In a book entitled Future Tense by Rabbi Jonathan Sacks, who was until recently the Chief Rabbi of Britain, there is a useful insight. His book considers God's ongoing purposes for the Jews, and it is in this context that he draws reference to the fact that our English translations of the Bible have an error. We read in Exodus 3:13-15 that Moses asked God His Name (Exodus 3:13-15). In our English translations we read that:

God said to Moses, 'I AM WHO I AM." ..say to the children of Israel, 'I AM has sent me to you.'"

Jonathan Sacks points out (on page 232 of his book) that we have a mistranslation which anyone who knows Hebrew might notice. God gave His Name as Ehyeh asher ehyeh. He points out that the Hebrew is not in the present tense I AM WHO I AM, but the future or imperfect tense, I WILL BE WHAT I WILL BE. This conveys the idea that the Egyptians and the Israelites would witness what God would do, thereby understanding something of His character. They would watch and wait and God's purposes would come to pass in accordance with His character. His Name is linked to His nature of causing His people to watch for His deeds to be accomplished. He does not have a logical Name that we can define Him in the present, but a Name that implies that His actions are ongoing and we will know Him by His actions in what we know as the future. God is still causing His people to walk with Him a day at a time and share with Him in the outworking of His purposes. Walking into the future is how we consider it in our down-to-earth thinking, but really we are entering into certain promises as seen from a Heavenly perspective. We must learn to pray in the light of this as we watch what He is doing and as we also watch the events on this earth unfolding as we watch and pray.

In fact Jonathon Sacks's correction only takes us halfway. I WILL BE WHAT I WILL BE is in the English future tense. That is how we perceive the actions of God coming to pass in a time-orientated way. The Hebrew imperfect, however, is more like I CONTINUE TO BE WHAT I AM AND HAVE ALWAYS BEEN. God is not asleep and does not occasionally wake up to do something when an emergency occurs. It may seem that way when His action is only evident to us from time to time, but that is just how we see it, not how it really is.

When we are brought into relationship with our Father in Heaven through the atonement offered to us through Yeshua's sacrifice, then the details of our lives are drawn into His Covenant purposes. For us Heaven's purposes are brought into our lives and change takes place. Then we enter into Covenant relationship which not only helps us in our daily life but also turns us into intercessors, bridging earth and Heaven.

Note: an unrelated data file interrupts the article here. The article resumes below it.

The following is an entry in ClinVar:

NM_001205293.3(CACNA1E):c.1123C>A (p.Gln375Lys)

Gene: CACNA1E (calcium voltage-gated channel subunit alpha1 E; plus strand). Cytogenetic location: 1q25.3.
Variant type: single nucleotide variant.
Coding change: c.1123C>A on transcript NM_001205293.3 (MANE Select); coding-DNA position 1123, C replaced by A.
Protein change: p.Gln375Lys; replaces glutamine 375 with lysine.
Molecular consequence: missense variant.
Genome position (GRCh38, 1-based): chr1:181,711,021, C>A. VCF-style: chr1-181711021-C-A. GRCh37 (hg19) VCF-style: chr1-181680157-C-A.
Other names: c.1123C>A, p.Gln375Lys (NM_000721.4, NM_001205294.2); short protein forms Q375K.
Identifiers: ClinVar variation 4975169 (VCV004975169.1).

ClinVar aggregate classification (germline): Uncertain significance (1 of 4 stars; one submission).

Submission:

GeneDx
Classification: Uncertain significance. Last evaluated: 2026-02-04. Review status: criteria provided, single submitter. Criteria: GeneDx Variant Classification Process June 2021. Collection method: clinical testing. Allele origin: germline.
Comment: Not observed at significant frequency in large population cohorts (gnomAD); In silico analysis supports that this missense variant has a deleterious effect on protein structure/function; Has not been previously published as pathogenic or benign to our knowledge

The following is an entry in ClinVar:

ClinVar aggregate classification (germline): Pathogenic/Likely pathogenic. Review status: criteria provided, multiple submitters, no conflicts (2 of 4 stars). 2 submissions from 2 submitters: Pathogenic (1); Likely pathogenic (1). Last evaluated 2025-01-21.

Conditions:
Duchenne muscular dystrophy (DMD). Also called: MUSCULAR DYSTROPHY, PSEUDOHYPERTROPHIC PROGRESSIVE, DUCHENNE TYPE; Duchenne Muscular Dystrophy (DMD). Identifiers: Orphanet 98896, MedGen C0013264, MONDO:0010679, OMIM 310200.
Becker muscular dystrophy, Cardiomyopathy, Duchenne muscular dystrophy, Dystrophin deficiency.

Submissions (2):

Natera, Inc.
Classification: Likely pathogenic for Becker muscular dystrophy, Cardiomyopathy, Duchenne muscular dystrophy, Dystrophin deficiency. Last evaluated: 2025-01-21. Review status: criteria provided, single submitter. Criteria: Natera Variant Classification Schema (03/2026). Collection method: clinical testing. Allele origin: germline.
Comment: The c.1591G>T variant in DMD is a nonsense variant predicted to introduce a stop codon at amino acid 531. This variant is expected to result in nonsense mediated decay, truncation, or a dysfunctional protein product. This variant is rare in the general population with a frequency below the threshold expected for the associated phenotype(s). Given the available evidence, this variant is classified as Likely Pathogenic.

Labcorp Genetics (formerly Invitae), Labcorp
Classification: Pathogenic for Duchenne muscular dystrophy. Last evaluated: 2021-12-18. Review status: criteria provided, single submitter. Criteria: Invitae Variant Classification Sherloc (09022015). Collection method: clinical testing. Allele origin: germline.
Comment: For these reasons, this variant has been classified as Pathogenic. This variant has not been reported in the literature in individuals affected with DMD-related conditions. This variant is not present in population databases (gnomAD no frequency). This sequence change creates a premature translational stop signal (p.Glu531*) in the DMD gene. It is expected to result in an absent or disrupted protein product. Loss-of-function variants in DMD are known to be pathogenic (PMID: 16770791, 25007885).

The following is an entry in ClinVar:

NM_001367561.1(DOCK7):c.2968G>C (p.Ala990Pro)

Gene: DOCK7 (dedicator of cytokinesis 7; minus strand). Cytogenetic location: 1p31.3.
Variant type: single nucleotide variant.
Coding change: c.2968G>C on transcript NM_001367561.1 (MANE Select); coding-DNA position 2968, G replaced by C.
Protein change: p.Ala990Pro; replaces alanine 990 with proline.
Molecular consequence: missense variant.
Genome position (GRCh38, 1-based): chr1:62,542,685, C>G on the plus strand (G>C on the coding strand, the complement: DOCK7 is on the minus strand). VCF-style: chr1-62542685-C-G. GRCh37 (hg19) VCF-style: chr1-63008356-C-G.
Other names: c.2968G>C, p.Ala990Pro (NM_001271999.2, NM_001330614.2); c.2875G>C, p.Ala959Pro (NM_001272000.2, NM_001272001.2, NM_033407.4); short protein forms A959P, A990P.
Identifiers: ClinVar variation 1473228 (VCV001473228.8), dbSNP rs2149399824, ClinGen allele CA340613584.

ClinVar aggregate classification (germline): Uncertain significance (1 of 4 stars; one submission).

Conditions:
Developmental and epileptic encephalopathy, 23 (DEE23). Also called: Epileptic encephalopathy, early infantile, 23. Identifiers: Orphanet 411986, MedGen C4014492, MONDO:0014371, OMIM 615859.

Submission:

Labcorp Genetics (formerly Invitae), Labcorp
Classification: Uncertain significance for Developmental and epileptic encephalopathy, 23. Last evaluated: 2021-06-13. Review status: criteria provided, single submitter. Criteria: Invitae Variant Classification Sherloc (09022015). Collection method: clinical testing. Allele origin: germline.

On the one hand our earthly trials prompt prayers for help. On the other hand we find a certainty as God's actions in our lives conform to the purposes which are still being worked out. The certainty of His Covenant purposes incorporates our daily needs, because we are now His children. It is not so much that we need to ask God to help us, as if He is not aware of our needs, but that through relationship with Him we gain higher perspectives of our needs. This is faith coming to fruition. Yeshua taught much about this in the Sermon on the Mount. His teaching makes more sense if we understand it through Hebraic thought. This does not deny us our freedom of choice but is concerned with allowing God to guide our choices in harmony with His certain purposes.

God is inviting His people into a deeper relationship for the days ahead and will transform our prayer life through this relationship. As an old hymn accurately states, "God is working His purpose out as year succeeds to year." "Fear not", He would say to us, "Trust Me and walk with Me through these coming days of perplexity on this earth. Watch what I am doing as you also join with Me in prayer."

This has been the call of God from the time He made Covenants with His people, first with Noah and then with Abraham, still later with Moses, then finally through Yeshua in fulfillment of His promises to Jeremiah.

Among Yeshua's commands were that we should watch and pray. How we pray influences how we stand at our watch, and how we stand at our watch influences how we pray. These things are impossible to understand without spiritual discernment. We are in a physical world and God can seem distant, so sometimes we resort to earthly logic of a kind that comes from cultures that are far from Hebraic. This influences our ability to stand in faith. We must draw closer to Him so that what we experience on this earth is put into the eternal perspectives of the Covenant purposes of God. It is both a privilege and a responsibility to be a child of our Heavenly Father at this time on earth.